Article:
Coast to Coast Day 6 – Orton to Kirkby Stephen

Published 3 September 2010

I think that’s supposed to be an arrow

“You put your waterproofs on and five minutes later it stops raining! Ridiculous!”

“Did you hear on the local news about those four teenagers at Ennerdale Bridge? They got stuck in the rain – one of them tried to cross a swollen stream and got trapped. Another had to get in and try to get her out. Had to get Mountain Rescue out in the end to rescue them all.”

Such cheery news was the conversation with two fellow walkers over breakfast. They were fellow Coast to Coasters, finishing off their trip at Kirkby Stephen later that day. They told us they hadn’t decided if they were going to come back and finish it off, although if you ask me, they were pretty much a shoe in.

The rain in the Lakes would be the subject of many a discussion over the next few days with walkers we met, whilst newspaper headlines would loudly decry the fact that despite the heavy rain, North West Water had no intention of lifting the hosepipe ban. It was during one of those conversations that we found out that a whole months rain had fallen in those two wet and soggy days.

Climbing over a stile

And as we left Orton, popping once more into the most excellent village shop (with its amazing cheese selection) there was a slight dampness in the air, although nothing too serious as we clambered once more over stiles and headed over fields to Ravenstonedale Moor.

Whilst there was occasional drizzle, we mostly had a dry morning until we arrived at Stony Head Farm when the heavens opened. Sheltering under some handy trees, we dutifully struggled into waterproofs. But no sooner had we done so and set off and the rain abruptly stopped. Serenity was restored.

Given the effort we’d gone to, forcing on rucksack covers and fighting to get into waterproofs, we felt almost compelled to keep the confounded things on but the sun was trying to come out, and barely a mile across Tarn Moor we were getting far too hot. Stripping off again was the only option.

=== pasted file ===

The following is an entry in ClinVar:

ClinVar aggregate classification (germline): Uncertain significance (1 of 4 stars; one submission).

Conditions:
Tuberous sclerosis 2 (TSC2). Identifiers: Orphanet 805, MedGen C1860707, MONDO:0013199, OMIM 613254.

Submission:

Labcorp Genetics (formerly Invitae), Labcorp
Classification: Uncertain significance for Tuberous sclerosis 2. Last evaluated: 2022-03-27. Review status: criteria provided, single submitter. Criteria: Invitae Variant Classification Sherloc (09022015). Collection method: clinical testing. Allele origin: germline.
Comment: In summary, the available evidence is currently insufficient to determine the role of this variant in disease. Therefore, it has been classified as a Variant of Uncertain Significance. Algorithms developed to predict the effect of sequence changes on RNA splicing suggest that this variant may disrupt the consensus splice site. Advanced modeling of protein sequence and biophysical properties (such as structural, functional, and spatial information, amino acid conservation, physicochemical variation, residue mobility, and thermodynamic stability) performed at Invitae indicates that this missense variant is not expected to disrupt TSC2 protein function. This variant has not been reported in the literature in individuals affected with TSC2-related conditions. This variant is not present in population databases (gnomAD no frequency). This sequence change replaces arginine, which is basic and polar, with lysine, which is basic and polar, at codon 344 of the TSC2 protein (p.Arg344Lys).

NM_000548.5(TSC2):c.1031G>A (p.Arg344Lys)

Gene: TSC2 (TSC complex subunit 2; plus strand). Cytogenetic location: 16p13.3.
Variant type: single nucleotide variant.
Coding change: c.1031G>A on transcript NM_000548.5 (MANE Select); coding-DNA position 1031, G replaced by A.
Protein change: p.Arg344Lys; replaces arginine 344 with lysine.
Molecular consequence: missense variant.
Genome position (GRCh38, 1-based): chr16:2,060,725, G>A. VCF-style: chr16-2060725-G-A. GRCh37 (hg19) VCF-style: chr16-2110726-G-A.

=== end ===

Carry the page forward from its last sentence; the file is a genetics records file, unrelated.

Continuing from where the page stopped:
Sunbiggin Tarn

Back in Wainwright’s day this particular section required a hefty trek up north-east, round a hairpin bend before doubling back on an unrewarding tarmac road, but thankfully the modern day walker can take a far more civilised and direct path towards Sunbiggin Tarn instead, where swans and waterfowl rest. Apparently. We never got close enough to see any of them.

Ravenstonedale Moor was hardly wild moorland; just gentle greenery watched over (and munched) by sheep and cows. Bar them and ourselves, there was no one around, at least until a couple of RAF fighters stormed overhead at such a low height that their bullseyes and serial numbers were alarmingly visible!

Near Bents Hill

One of the best picnic spots in the area – a raised hump above an underground reservoir – was taken, however a rocky crag not too far on also rewarded us with fine views of the local neighbourhood including the nearby Howgill Fells, and the Severals Village Settlement; a complex of prehistoric villages of which all that can be seen now is a series of grassy mounds. If you didn’t know already it was the site of an ancient habitation, well you’d walk on by and be none the wiser. The site itself has never been the subject of an archaeological dig and its secrets remain untouched and underground.

More noticeable history came not long after in the tell tale cutting of a dismantled railway and as we took a U-shaped tour of the area, the mighty Smardale Gill Viaduct crossed a ravine in the distance.

Smardale Gill Viaduct in the distance